Current Awards

As of June 2019

The Leatherstocking Writing Project's Video Game Designer Institute*
Source: National Writing Project: 2019 LRNG Innovators Challenge
Award Amount: $20,000
Period: 6/1/2019-8/31/2020
Principal Investigators: Thor Gibbons & Lee Graham (Secondary Education and Education Technology)
The Leatherstocking Writing Project’s Video Game Designer Institute provides school professionals and rural youth the opportunity to participate in a STEM/STEAM writing institute. Designed for local teachers and 4th through 8th grade students,this institute will engage participants in a structured-writing workshop around video game terminology, planning, review, and production. Institute coordinators will host a three-day professional development workshop to guide educators in game design and systems thinking. For students, the institute will provide a summer camp and after-school activities during the school year to provide access to technologies, proximity for engagement, and opportunities for critical experiences in game design and systems thinking.

Refining a Scalable Model for Open Educational Practice across the SUNY System**
Source: SUNY IITG
Award Amount: $17,200
Period: 7/1/2019-6/30/2020
Principal Investigators: Lee Graham (Secondary Education and Education Technology), Ed Beck (Teaching, Learning and Technology Center)
This project aims to develop capacity, policy, and support for open education pedagogy (OEP) in the SUNY system. While online learning is well established in controlled, walled spaces like Blackboard, OEP encourages faculty and students to create public-facing resources as students demonstrate their learning. SUNY Oneonta and four other participating SUNY institutions will pilot the use of Reclaim Hosting in an attempt to create scalable solutions for OEP. Reclaim Hosting will provide a university-controlled and customizable tool to host shared open online learning spaces. Faculty at SUNY Oneonta and Instructional Technology (IT) support from the four participating institutions have been recruited to test the system and further develop support structures and pedagogical supports needed to sustain the technology and teaching model.

From Concept to Final Product: The Design and Fabrication of Innovative Musical Electronic Devices to Enhance Student Learning**
Source: SUNY IITG
Award Amount: $9,990
Period: 7/1/2019-6/30/2020
Principal Investigators: Michael Faux (Physics & Astronomy), Gavin Vitale (Music)
This project aims to create a learning space in which students can collaboratively design and construct novel electronic instruments, effects and sound processors. Through a partnership between the Music and Physics Departments, students from both disciplines will benefit from complementary skillsets and gain valuable experience that is highly sought after in the job market. The project will allow students to bring an innovative idea from concept to a workable product that can be tested, analyzed, improved and potentially marketed. It will encourage further research in this growing field and promote collaboration between the humanities and sciences, introducing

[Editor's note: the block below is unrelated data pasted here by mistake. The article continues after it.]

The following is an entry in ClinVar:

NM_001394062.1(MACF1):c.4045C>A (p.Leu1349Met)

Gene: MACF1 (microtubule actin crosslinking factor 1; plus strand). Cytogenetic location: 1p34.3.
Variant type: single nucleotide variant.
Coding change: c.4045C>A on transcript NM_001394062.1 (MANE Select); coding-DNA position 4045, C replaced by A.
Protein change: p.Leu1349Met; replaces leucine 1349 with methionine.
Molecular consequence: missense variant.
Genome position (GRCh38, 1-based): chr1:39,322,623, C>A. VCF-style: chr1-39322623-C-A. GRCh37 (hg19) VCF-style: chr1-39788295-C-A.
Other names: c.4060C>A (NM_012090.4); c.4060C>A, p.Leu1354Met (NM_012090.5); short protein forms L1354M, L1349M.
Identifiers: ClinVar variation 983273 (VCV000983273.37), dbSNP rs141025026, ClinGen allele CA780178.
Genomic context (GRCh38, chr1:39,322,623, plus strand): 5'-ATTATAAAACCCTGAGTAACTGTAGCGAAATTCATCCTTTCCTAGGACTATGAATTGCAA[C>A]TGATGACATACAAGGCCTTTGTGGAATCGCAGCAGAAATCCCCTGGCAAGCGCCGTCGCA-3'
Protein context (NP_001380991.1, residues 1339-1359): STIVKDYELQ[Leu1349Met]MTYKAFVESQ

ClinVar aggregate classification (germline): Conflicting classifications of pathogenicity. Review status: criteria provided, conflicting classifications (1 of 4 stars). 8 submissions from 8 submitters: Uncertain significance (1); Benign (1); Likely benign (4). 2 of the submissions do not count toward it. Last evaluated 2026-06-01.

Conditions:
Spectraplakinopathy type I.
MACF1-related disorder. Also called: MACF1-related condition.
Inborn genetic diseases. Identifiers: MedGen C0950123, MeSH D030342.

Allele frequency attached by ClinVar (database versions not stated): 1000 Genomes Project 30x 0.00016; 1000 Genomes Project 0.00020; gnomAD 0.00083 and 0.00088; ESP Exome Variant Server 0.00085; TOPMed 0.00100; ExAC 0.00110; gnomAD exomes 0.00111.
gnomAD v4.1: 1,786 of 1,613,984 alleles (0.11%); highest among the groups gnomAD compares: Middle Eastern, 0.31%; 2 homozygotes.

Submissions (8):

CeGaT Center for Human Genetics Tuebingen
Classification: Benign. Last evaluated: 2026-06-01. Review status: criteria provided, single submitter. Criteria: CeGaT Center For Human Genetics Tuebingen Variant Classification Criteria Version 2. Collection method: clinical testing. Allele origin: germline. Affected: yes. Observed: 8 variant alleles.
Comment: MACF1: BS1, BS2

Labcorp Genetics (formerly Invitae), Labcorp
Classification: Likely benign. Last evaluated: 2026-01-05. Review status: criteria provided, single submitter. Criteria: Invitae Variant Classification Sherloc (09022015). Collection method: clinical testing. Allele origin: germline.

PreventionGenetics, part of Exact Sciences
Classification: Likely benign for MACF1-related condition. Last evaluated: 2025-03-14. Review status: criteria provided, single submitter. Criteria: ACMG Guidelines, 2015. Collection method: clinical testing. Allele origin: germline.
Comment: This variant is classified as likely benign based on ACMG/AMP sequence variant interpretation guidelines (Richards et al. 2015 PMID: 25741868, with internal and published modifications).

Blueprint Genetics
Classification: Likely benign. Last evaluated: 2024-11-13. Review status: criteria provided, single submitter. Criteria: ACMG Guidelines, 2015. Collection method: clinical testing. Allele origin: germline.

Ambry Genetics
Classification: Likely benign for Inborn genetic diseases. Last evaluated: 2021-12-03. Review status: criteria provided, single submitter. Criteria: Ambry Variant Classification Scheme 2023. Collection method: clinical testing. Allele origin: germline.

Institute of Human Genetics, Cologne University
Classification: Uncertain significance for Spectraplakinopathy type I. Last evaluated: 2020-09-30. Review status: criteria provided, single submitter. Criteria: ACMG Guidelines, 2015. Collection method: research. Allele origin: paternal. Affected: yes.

new pedagogical practices and providing students with valuable experience in their liberal arts education.

Catskill Region Aquatic Invasive Species Spread Prevention Program*
Source: NYS Department of Environmental Conservation (contract)
Award Amount: $790,310
Period: 5/2019-8/2021
Principal Investigator: Paul Lord (Biological Field Station)
As the successful contract bidder, SUNY Oneonta's Biological Field Station will provide training and equipment to 22 boat stewards at 25 locations in the Catskill Region throughout the boating season (Memorial Day through Labor Day 2019-2021) to prevent the introduction and spread of high priority aquatic invasive species.

Teaching Award at University of Milan
Source: Fulbright U.S. Scholar Program
Award Amount: Awarded to applicant
Period: 3/2020-7/2020
Principal Investigator: Richard Barberio (Political Science)

SEED Advanced Institute to Scale Up C3WP*
Source: National Writing Project
Award Amount: $15,000
Period: 6/2019-5/2020
Principal Investigator: Thor Gibbins (Secondary Education & Education Technology)
The Leatherstocking Writing Project's C3WP AI (advanced institute) will consist of three parts: The Summer Institute - Teacher as Writer, the Fall Institute - Teacher as Researcher, and the Spring Institute - Teacher as Leader. Through these three thematic institutes, C3WP content will be delivered in a manner that positions AI participants to be effective teacher-leaders and teacher-researchers.

CENTENNIAL: Listen to Everyone: Women's Rights and Citizenship Dialogue*
Source: Humanities NY
Award Amount: $5,000
Period: 12/2018-6/2019
Principal Investigator: William Walker (Cooperstown Graduate Program)
The Cooperstown Graduate Program (CGP), in collaboration with the Hudson River Museum, will implement new types of oral history dialogue programs at four free public events—two hosted by CGP and two hosted by the Hudson River Museum. Our programs will use audio clips from oral histories, along with imagery, music, and performance, to stimulate discussions on the topics of women’s rights and citizenship.

The St. Thomas Sanitary Committee Fair of 1864 and Louisa Jacobs